17 Jun 2024, 12:12
Julian Wettengel

Investigating fraudulent climate projects in China “highest priority” – German govt agency

Tagesspiegel Background / ZDF

The Federal Environment Agency (UBA) has said that it is fully focused on investigating fraudulent emissions reduction projects in China, which oil companies have used to fulfil climate protection requirements in Germany, reports energy policy newsletter Tagesspiegel Background. "Full clarification is our top priority," UBA head Dirk Messner told the news service. The agency is currently examining 40 of the 60 projects it permitted in China, he said, adding that it had reached out to authorities in the country, aiming for a joint mission on the ground – which China would have to greenlight.

With the idea of so-called upstream emission reduction projects (UER), Germany in 2020 gave oil companies an additional opportunity to fulfil climate protection targets in the transport sector, reported public broadcaster ZDF. It found that many projects only existed on paper and a large part should not have been permitted. Most projects aim to reduce CO2 emissions during oil production. Companies receive a certificate for each kilogramme of CO2 saved this way, which can be used to fulfil the greenhouse gas reduction quota in Germany. In total, the projects in China are worth at least 1.7 billion euros, said ZDF. The cost of UER certificates is borne by consumers when they fill up their petrol tank or buy heating oil, because oil companies add the cost of the certificates from these projects to the price of petrol.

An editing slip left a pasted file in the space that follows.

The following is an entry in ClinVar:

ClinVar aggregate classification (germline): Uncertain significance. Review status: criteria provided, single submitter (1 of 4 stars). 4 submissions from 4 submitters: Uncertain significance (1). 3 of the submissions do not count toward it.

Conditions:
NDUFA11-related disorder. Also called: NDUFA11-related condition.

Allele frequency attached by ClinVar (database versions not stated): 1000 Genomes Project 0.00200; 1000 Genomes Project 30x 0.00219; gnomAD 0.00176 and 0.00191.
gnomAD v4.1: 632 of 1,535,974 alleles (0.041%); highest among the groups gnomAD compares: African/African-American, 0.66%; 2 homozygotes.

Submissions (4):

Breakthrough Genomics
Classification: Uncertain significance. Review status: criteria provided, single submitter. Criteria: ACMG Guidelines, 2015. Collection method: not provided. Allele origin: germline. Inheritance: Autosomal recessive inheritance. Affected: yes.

The German government has decided to end the option to use UER projects as part of the emissions quota by the end of this year, reported Tagesspiegel Background. Opposition lawmakers have heavily criticised the government for not reacting immediately when information about the fraud first surfaced.

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